The Huffington Post intellectualized how Christians today would comfortably engage in violent terrorism simply based on Christian views. Salon.com, lamenting about the many horrors Christianity today brings to the world, states: “…for Christians who are truly concerned about hostility toward their faith, I have a bit of advice: Don’t be evil.  And don’t let your co-religionists get away with being evil either.” A 2007 book titled Kingdom Coming: The Rise of Christian Nationalism is discussed in an interview with the author in which she demands that Christianity "claims supernatural sanction for its campaign of national renewal and speaks rapturously about vanquishing the millions of Americans who would stand in its way."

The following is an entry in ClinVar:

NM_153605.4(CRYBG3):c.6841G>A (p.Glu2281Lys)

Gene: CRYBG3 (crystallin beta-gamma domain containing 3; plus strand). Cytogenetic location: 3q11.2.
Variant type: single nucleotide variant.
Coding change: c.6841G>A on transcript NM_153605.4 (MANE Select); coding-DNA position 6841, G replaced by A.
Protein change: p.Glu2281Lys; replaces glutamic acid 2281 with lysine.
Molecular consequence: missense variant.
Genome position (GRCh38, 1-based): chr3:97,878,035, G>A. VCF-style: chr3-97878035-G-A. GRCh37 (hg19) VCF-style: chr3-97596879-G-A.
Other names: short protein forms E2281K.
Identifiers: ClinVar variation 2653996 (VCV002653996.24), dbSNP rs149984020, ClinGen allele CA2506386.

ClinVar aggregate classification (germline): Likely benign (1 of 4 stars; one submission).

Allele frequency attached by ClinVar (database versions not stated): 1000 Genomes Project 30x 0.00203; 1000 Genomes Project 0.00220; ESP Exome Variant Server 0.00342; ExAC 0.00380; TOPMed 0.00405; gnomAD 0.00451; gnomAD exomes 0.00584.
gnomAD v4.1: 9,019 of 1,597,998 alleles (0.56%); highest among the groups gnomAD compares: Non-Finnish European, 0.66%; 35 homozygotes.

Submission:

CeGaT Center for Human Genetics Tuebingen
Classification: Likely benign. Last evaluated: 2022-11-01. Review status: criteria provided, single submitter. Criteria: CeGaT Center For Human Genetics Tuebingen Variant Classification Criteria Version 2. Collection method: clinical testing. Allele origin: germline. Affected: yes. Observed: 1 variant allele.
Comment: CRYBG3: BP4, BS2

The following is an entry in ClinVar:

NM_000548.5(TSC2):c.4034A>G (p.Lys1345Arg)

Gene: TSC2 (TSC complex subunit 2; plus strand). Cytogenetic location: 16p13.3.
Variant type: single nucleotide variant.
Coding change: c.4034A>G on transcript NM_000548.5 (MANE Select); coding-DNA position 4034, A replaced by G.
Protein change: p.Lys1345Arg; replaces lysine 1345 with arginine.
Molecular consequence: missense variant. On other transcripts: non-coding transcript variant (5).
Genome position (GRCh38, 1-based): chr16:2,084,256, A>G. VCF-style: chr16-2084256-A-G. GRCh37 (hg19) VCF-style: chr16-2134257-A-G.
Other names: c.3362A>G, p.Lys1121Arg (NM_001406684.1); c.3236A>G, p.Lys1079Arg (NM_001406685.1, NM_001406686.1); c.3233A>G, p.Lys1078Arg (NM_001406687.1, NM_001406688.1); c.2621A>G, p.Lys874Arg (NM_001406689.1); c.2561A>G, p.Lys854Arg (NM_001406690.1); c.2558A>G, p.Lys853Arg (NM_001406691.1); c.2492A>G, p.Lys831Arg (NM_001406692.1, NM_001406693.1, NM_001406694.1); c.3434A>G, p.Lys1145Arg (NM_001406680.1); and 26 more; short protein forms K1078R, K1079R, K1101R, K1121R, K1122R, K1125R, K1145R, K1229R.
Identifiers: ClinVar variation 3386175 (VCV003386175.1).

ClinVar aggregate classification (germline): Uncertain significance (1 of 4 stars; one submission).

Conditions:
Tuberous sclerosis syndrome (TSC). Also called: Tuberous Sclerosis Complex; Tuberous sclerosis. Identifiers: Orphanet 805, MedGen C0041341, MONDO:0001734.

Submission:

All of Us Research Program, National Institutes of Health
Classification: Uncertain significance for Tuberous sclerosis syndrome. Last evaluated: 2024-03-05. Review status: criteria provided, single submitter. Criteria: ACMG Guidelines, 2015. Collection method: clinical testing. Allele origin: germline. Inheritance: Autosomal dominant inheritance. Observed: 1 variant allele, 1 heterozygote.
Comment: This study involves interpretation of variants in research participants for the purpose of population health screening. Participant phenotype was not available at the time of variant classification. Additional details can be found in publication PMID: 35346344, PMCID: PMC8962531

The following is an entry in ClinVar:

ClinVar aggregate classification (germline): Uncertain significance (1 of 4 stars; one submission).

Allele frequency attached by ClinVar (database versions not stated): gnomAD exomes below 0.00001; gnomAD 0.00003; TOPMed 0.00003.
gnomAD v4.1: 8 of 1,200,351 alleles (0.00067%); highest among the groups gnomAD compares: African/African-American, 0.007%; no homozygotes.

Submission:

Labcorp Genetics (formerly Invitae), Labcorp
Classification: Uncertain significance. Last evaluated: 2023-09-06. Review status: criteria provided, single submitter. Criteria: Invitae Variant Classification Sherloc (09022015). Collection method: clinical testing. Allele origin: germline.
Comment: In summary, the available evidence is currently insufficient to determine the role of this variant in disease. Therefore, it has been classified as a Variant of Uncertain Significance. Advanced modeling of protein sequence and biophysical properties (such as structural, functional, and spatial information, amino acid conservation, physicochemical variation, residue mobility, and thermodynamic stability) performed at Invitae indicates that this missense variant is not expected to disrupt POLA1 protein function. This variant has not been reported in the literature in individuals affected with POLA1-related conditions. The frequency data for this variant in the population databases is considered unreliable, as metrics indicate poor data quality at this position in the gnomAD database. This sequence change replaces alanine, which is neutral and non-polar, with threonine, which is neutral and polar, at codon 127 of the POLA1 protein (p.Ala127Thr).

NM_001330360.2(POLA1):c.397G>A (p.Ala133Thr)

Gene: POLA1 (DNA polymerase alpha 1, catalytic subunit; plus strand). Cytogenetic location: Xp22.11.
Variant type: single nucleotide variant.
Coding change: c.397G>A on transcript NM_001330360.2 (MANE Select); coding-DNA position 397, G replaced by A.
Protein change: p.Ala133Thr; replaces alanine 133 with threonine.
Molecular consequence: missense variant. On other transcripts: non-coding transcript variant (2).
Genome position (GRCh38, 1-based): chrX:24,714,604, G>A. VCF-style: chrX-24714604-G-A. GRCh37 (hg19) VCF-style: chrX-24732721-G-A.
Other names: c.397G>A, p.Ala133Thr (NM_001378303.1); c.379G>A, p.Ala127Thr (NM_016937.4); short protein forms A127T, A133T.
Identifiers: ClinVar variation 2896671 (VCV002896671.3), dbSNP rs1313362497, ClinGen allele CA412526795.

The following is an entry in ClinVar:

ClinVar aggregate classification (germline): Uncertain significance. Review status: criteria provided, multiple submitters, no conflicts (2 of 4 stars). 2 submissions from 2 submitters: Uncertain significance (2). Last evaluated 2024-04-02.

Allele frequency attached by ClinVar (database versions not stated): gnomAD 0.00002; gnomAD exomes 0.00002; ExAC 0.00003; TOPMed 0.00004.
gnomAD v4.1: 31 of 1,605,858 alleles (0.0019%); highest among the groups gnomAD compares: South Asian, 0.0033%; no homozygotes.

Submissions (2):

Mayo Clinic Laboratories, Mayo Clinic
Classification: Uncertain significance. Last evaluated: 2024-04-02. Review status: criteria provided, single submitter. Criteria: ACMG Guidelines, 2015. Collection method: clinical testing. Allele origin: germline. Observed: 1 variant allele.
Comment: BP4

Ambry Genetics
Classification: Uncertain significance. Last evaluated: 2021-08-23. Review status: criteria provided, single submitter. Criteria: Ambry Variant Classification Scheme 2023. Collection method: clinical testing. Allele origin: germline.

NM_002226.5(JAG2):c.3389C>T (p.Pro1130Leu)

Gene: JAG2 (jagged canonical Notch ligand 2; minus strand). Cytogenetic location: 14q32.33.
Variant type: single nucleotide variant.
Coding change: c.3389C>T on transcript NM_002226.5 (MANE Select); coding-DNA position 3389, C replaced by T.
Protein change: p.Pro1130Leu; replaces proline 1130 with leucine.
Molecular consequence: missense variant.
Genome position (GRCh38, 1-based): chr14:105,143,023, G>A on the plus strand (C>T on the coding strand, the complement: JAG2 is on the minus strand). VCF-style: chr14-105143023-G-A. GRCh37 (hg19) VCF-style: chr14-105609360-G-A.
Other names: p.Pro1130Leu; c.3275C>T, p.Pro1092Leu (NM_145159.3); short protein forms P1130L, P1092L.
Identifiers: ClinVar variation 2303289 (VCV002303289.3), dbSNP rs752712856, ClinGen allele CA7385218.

This is an ongoing narrative so deeply ingrained in our cultural mindset that within Christianity there has formed a liberal movement devoted to separating themselves from the ideas of ‘hate’ portrayed in mainstream Christianity. We see this in articles such as The People Christians Are allowed to Hate discussing why Christianity expressly forbids negative views of any living person the author writes: “There is no "except" or "unless" on the type of people Jesus commands us to love. Not just Christians, not just people of your same ethnicity or socio-economic background, or sexual orientation. Everyone.” and Why I Can’t Say ‘Love the Sinner/Hate the Sin’ Anymore where the author argues that “…despite all my theological disclaimers about how I'm just as much a sinner too, it's not the same. We don't use that phrase for everybody else. Only them. Only "the gays." That's the only place where we make "sinner" the all-encompassing identity.”